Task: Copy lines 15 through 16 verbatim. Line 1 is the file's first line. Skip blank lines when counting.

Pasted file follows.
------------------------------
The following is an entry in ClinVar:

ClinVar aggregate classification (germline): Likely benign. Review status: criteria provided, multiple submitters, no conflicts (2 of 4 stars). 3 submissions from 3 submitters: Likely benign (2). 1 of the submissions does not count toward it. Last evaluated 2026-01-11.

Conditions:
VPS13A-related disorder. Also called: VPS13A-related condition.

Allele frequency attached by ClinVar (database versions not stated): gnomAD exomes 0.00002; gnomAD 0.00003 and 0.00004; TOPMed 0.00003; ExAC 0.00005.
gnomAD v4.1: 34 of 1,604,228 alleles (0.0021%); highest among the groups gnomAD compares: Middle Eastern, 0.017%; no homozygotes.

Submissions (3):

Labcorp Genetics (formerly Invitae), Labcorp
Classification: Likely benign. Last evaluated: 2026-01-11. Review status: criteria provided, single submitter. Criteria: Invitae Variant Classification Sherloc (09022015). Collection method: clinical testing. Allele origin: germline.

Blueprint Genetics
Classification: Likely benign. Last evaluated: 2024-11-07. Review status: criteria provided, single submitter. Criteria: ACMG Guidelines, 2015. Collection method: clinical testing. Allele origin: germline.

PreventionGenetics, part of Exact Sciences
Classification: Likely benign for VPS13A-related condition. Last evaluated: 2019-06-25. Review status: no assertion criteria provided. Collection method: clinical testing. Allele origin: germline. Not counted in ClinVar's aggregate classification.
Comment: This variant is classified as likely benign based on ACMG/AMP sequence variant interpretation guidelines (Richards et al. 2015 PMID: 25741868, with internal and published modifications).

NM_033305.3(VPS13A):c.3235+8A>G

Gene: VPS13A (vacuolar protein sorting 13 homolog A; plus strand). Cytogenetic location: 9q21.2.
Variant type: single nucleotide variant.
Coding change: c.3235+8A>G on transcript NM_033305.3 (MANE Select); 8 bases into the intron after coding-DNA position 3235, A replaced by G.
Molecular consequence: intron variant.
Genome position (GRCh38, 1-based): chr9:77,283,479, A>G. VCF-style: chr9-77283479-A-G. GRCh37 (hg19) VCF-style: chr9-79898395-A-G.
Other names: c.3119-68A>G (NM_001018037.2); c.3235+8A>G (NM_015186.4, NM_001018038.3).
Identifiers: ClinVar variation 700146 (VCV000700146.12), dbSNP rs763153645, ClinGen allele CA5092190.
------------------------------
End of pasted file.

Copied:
NM_033305.3(VPS13A):c.3235+8A>G

Gene: VPS13A (vacuolar protein sorting 13 homolog A; plus strand). Cytogenetic location: 9q21.2.